No matter what conceptual framework guides the course I’m teaching, though, I begin and anchor it with what I call a thinking inventory.



Essential questions—a staple of project-based learning—call on students’ higher order thinking and connect their lived experience with important texts and ideas. A thinking inventory is a carefully curated set of about 10 essential questions of various types, and completing one the first thing I ask students to do in every course I teach.


When we say we’re “taking inventory”—whether we’re in a warehouse or a relationship—we mean we’re taking stock of where things stand at a given moment in time, with the understanding that those things are fluid and provisional. With a thinking inventory, we’re taking stock of students’ thinking, experiences, and sense-making at the beginning of the course.

A well-designed thinking inventory formalizes the essential questions of any course and serves as a touchpoint for both teacher and students throughout that course. For a teacher, writing a course’s thinking inventory can help separate the essential from the nonessential when planning. 



I tell students the thinking inventory is a document we’ll be living with—revisiting and referring to often—and that they should spend time mulling their answers before writing them down. The inventory should include a variety of essential questions, including ones that invite students to share relevant experiences.

I may ask students about their current knowledge base or life experience (What’s the best example of empathy you’ve ever witnessed?). I may ask them to make predictions or imagine scenarios (How will an American Literature course in 100 years look different from today’s American Literature course?). Or I may ask perennial questions (To what extent is it possible for human beings to change fundamentally?).


Here are a few of the questions I asked students to address at the start of a course called The Outsider in Literature:

  • Who is the most visionary person you know? How do you know they’re visionary? Is there anything about them you want to emulate? Anything about them that frightens you?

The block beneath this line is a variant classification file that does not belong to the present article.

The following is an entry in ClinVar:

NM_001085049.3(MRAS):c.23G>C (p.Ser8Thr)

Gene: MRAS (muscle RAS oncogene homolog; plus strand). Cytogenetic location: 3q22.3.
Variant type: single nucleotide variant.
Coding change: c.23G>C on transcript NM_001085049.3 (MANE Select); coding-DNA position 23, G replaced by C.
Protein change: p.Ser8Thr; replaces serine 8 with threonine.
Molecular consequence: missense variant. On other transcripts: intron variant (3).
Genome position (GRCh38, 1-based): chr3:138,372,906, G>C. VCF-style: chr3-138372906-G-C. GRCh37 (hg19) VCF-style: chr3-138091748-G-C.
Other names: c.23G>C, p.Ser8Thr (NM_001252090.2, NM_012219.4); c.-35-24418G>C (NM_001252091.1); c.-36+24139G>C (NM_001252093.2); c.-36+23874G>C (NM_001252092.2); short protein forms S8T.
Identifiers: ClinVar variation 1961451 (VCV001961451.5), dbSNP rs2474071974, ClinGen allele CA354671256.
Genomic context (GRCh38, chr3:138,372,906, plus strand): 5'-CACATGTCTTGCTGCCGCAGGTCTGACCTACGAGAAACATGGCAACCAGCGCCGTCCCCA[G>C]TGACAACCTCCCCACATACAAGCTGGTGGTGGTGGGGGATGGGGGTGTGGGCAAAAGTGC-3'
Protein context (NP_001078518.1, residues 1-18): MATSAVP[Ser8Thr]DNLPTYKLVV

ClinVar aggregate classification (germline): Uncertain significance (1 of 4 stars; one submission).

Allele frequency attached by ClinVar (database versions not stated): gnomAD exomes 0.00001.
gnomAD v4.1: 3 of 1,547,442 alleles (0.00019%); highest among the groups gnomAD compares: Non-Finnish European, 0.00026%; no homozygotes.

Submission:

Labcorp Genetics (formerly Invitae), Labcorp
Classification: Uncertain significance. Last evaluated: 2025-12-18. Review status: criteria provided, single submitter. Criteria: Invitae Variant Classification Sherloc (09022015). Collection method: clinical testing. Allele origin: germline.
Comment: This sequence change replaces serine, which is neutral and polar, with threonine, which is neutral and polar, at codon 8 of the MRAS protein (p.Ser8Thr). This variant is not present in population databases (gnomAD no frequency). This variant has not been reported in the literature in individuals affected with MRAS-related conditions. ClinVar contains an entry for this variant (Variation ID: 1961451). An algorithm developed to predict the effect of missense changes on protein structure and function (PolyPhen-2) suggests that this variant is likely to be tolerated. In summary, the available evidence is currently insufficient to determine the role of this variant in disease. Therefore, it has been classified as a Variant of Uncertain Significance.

• What are the risks of rebelling? Of not rebelling?  Explain.
  • What would happen if there were no outsiders? How would the world, and your world, be different?



On the first day of class, I give students the inventory for homework. Because I expect well-thought-out answers and generative thinking, I assign it in chunks over two nights, and we spend at least the second and third class meetings discussing their answers.

Throughout the course, I use the inventory both implicitly and explicitly. I purposefully weave inventory questions into discussions and student writing prompts. More explicitly, I use inventory questions as a framework for pre- and post-reading activities, and as prompts for reading responses, formal writing, and journaling.



By including a variety of essential questions (practical and experiential, conceptual and theoretical) and making a course’s aims explicit, the inventory invites all students into the conversation and the material from day one. It gives a deep thinker with slower processing speed or attention-deficit/hyperactivity disorder, for example, time to orient themselves to the course’s core questions. Meanwhile, the inventory challenges students who see themselves as high achievers to respond authentically to thorny questions that have no right answers.

In addition, using a thinking inventory models how to ask good questions; gives introverts and anxious students an entry point because cold calling becomes warmer (I can ask, “What did you say on your inventory?”); and cultivates a community of learners connected by real, worthwhile inquiry and communal discourse.

District Deeds Synopsis:

We thought our Teachers, Parents and school site Admininstrators would enjoy this article regarding “Higher Order Thinking”.  We are sure that many of our SDUSD Teachers engage in similar strategies to improve and enhance their student’s thought processes.

We especially like the fact that these strategies help build a positive learning community environment for ALL Students…Good Stuff!!!

Now for our Quote of the Week:

Thinking is the hardest work there is, which is probably the reason so few engage in it.” – Henry Ford

Have a great week!!!